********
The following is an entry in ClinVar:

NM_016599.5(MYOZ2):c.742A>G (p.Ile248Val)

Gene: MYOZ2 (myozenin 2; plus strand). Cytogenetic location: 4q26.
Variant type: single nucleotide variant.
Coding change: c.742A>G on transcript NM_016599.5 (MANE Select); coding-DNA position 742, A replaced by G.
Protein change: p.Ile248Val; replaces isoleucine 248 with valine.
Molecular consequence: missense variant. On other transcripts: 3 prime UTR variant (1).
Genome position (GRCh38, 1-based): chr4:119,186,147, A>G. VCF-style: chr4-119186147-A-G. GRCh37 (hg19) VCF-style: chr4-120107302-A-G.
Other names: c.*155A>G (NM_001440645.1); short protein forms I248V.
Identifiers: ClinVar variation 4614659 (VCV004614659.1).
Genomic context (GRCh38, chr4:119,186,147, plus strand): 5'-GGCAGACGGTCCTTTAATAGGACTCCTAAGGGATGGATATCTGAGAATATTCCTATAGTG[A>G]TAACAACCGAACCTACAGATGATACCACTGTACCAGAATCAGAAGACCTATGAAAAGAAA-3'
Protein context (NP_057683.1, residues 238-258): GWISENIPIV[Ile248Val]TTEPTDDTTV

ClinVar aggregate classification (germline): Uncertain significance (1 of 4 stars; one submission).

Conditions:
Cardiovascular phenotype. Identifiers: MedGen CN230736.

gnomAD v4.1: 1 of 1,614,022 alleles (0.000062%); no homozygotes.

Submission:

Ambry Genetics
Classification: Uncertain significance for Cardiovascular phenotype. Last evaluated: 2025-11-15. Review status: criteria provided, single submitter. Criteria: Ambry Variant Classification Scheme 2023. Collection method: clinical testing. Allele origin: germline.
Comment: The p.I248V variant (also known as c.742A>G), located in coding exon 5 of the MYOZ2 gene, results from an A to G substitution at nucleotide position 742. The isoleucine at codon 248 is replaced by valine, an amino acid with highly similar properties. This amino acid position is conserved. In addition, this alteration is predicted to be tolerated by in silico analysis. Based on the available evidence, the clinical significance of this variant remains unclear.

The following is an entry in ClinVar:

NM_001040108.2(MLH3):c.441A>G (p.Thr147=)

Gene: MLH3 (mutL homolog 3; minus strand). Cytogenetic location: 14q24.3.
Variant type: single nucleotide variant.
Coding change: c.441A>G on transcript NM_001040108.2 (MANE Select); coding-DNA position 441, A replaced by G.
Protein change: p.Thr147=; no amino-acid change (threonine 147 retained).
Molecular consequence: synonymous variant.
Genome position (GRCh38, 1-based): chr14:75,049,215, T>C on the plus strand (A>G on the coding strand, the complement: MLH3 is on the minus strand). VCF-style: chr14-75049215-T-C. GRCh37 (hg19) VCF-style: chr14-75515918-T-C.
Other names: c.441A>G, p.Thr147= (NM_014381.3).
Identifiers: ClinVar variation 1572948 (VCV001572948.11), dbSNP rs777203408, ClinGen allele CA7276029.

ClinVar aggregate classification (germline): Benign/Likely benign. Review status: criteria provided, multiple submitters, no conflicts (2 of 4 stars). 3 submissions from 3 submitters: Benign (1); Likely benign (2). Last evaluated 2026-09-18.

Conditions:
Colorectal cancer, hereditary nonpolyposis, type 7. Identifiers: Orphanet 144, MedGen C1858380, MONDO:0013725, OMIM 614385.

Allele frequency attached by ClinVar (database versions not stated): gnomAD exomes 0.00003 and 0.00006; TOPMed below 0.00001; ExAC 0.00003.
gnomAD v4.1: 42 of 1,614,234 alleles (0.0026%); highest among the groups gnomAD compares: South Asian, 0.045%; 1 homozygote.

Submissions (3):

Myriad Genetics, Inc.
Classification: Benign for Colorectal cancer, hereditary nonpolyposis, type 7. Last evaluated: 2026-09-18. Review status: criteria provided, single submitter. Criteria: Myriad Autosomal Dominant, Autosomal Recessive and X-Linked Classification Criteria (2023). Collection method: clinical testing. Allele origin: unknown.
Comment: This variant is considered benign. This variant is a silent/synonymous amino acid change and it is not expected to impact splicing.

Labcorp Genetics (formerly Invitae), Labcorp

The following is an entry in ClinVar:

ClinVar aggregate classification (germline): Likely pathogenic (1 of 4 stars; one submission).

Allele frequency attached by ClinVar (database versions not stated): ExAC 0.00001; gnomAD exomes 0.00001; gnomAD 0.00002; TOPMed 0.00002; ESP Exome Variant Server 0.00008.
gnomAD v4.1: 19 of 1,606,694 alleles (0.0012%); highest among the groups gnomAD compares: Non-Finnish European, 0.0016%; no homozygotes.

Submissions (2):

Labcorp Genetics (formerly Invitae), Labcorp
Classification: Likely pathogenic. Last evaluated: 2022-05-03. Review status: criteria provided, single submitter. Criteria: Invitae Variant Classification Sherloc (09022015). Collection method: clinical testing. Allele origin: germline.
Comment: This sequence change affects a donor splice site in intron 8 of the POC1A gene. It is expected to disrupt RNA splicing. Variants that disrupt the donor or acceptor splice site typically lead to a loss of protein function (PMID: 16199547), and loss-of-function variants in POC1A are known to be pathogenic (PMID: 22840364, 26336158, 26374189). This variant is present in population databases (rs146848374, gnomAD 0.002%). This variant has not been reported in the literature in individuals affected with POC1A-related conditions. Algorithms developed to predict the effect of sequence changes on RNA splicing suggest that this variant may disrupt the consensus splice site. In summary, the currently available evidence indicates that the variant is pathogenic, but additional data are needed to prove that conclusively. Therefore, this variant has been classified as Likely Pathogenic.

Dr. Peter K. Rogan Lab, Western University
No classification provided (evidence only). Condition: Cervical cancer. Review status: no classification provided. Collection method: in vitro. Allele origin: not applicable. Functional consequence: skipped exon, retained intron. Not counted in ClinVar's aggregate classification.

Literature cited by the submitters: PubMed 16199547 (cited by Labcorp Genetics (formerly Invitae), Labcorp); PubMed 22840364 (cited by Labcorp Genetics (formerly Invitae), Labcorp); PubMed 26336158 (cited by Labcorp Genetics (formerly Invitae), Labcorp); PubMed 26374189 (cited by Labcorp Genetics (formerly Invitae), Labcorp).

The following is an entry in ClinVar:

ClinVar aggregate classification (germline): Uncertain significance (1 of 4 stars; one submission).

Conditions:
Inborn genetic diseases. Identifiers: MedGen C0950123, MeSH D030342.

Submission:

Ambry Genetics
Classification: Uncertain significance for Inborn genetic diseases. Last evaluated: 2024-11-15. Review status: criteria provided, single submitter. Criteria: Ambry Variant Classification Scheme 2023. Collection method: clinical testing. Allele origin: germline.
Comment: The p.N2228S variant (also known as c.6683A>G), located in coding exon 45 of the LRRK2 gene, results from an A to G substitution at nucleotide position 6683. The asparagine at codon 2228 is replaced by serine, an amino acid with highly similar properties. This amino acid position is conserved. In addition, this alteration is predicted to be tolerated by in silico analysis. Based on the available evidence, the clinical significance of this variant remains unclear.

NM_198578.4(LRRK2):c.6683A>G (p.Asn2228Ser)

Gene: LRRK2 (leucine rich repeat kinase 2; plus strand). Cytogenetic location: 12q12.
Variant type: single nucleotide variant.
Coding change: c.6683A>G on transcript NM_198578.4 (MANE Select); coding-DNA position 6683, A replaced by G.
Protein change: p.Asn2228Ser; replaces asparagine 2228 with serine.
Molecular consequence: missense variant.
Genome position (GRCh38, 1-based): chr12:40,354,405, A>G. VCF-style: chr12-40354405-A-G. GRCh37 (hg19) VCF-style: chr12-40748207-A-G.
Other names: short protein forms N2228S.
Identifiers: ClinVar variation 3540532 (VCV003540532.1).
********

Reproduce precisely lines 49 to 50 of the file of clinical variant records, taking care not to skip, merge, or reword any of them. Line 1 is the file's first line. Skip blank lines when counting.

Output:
Dr. Peter K. Rogan Lab, Western University
No classification provided (evidence only). Condition: Cervical cancer. Review status: no classification provided. Collection method: in vitro. Allele origin: not applicable. Functional consequence: skipped exon, retained intron. Not counted in ClinVar's aggregate classification.